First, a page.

MOBILE, Ala. – Washington quarterback Jake Locker’s week of practices before Saturday’s Senior Bowl were a lot like his Huskies career: Some good moments and some not-so-good moments.
On Monday, Locker looked as inaccurate as many scouts had heard, sailing sideline passes high and/or wide and failing to throttle down throws into the flat.
He seemed more calm and deliberate in his deliveries on Tuesday, typically putting his passes in spots where receivers could make plays. A high-ranking NFL administrator gave Locker credit for several good throws during the North team’s morning practice.
The Ferndale native took a step back Wednesday, which was the final practice that most scouts will see. Locker appeared to aim passes to his receivers instead of allowing his strong arm to do the work. While he made good some throws in the seams and some touch passes, the overall impression with scouts was mixed.
“There’s no doubt about his athleticism, but he simply hasn’t been very accurate,” said one long-time NFL scout. “And that’s one thing that is extremely difficult to teach.”
A year ago, Locker was being mentioned as a potential No. 1 pick, because of his amazing physical skills and the uncertainty surrounding Sam Bradford’s surgically repaired shoulder.
Now, there is doubt Locker will even be the first quarterback taken in April’s NFL draft.
“Locker physically, there’s no doubt,” Russ Lande, a former NFL scout who now heads the GM Jr. NFL Draft scouting service, told the St. Louis Post-Dispatch.
“But accuracy-wise, he’s terrible. I don’t think he’s a first-round quarterback in any way, shape or form.”
Although this week hasn’t helped Locker’s draft chances, he will have opportunities in Saturday’s Senior Bowl game, February’s scouting combine in Indianapolis and at his campus pro day to convince teams he has the potential to be the face of a franchise.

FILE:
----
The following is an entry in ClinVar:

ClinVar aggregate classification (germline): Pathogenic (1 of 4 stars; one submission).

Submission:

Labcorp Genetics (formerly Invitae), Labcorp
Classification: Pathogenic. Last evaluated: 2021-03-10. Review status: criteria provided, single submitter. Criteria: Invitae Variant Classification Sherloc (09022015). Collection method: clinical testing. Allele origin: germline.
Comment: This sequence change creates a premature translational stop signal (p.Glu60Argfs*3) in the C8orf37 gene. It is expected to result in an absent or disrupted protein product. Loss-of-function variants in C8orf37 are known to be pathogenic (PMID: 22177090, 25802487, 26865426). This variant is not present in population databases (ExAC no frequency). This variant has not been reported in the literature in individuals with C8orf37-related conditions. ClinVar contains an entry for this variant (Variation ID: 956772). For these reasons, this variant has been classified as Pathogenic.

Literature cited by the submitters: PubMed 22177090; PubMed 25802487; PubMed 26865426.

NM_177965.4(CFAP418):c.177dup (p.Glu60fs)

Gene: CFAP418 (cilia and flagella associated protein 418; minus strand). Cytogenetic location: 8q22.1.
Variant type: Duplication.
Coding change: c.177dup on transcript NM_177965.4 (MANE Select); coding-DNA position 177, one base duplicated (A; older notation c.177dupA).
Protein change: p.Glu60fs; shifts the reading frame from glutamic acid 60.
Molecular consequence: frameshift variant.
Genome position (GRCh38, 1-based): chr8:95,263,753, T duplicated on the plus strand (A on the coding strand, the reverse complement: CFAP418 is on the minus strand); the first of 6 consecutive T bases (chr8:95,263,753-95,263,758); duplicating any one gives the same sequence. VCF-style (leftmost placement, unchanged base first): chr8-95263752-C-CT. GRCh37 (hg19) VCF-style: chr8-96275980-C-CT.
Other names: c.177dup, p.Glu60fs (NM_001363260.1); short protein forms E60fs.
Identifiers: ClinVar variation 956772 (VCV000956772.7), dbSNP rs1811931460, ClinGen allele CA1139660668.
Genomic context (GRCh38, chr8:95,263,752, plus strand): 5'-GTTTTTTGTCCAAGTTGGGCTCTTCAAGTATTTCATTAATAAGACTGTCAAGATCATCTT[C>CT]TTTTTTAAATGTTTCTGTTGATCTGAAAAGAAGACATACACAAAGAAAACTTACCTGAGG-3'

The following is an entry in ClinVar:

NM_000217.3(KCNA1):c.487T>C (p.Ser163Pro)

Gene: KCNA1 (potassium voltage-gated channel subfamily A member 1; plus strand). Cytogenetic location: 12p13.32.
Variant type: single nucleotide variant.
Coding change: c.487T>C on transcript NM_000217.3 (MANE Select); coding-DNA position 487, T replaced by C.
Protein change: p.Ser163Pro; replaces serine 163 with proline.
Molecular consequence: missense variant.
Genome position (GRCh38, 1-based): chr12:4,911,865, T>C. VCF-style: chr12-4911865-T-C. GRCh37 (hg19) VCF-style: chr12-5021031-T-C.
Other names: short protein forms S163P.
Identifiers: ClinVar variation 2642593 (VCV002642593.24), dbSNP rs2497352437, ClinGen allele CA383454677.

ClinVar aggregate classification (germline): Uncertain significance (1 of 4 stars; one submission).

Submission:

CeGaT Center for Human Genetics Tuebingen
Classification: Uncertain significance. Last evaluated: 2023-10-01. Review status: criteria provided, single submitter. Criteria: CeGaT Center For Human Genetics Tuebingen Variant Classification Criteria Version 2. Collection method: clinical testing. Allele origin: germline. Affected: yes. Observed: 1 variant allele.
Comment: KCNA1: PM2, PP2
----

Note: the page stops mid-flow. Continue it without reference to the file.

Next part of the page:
Missouri’s Blaine Gabbert, Auburn’s Cam Newton and Arkansas’ Ryan Mallett all made headlines by deciding to turn pro early. Locker’s appearance at the Senior Bowl underscores his intention to show pro scouts that he’s the top quarterback available.
“I think if you ask anybody here if they want to be the first guy taken in their position, that’s what you’re working towards,” Locker said. “The way I approach it is I’m going to get better every day. And I’m going to do my best to outwork the other guy every day.
“And if that’s enough, it’s enough.”
His attitude and straight-talk have impressed scouts this week. But that may not be enough.
“This process is still a couple months long,” Locker said. “There’s going to be a lot of things that happen throughout that time. And so just being consistent with who you are and how you prepare for it, I think, is going to be the most important thing.”
When Stanford’s Andrew Luck decided to stay in school, quarterback draft boards all over the NFL were thrown into disarray. Luck likely would’ve been the overall No. 1 pick, and some scouts thought he might be a better prospect than Bradford.
Now, all those quarterback-needy teams in the top 15, from Carolina (No. 1 overall) to Arizona (No. 5), San Francisco (No. 7), Tennessee (No. 8), Minnesota (No. 12) and Miami (No. 15), could be in tough positions. They could reach for a quarterback in the first round, taking a risk on Gabbert or Locker or Newton or Mallett. Or they could wait until the second round, hoping some of the top rospects are still available.
Lande, for one, thinks prospects such as Christian Ponder of Florida State and Colin Kaepernick of Nevada will be good long-term investments later in the draft.
“I think three years from now, Kaepernick’s going to be a guy who’s a good starter,” Lande said.
The other Washington player on the Senior Bowl North squad is linebacker Mason Foster, who is in position to help himself the way former teammate Donald Butler did last winer.
Butler’s practices and game performance were impressive enough that he was drafted in the third round, 79th overall, by San Diego.
Foster’s athleticism is obvious. He has looked comfortable and fluid dropping into coverage and staying with running backs and tight ends on crossing routes. He shows instinctive ability to get to the ball.
Though scouts have concerns about his pure physicality, it’s unfair to judge linebackers too harshly in practice because they are not allowed to tackle, their most crucial skill.
But Foster did what he needed to do this week to keep alive his dream of being a top 100 draft pick: He looked like he belonged.
The St. Louis Post-Dispatch contributed to this report.
Senior Bowl, Mobile, Ala., 1 p.m., NFL Network